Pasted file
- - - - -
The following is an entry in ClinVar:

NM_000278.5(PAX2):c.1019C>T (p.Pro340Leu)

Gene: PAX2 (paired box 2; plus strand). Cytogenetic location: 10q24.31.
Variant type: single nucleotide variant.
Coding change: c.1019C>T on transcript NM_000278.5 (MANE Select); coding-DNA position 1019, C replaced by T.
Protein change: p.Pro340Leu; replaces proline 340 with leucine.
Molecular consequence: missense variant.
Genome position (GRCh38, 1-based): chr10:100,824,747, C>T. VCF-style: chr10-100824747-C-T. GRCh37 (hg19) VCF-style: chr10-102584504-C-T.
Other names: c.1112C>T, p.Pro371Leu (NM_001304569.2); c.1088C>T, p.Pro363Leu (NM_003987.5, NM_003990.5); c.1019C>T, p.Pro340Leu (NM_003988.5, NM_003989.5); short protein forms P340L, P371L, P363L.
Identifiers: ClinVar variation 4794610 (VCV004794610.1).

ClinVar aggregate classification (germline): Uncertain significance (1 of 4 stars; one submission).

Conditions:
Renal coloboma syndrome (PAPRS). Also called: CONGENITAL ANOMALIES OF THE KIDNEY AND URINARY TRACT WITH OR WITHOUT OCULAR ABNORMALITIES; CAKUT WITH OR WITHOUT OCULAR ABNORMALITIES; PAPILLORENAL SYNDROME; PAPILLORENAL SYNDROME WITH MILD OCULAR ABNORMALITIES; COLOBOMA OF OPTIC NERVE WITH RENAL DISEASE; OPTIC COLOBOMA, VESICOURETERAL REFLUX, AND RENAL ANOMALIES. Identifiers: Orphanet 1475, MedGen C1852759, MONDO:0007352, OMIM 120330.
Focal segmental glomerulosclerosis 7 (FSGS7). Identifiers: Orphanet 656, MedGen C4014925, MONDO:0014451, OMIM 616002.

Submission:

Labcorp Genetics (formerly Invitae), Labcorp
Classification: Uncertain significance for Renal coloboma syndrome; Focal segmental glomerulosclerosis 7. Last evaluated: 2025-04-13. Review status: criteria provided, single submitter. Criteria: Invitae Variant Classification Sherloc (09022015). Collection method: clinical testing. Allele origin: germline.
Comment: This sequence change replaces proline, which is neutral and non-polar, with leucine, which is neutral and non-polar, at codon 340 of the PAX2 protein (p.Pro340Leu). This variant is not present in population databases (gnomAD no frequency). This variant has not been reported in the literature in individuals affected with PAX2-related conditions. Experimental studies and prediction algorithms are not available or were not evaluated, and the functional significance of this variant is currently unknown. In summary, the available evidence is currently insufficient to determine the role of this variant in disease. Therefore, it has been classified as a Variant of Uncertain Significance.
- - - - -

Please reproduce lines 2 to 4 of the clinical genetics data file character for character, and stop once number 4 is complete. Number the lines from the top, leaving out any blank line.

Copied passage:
NM_000278.5(PAX2):c.1019C>T (p.Pro340Leu)

Gene: PAX2 (paired box 2; plus strand). Cytogenetic location: 10q24.31.
Variant type: single nucleotide variant.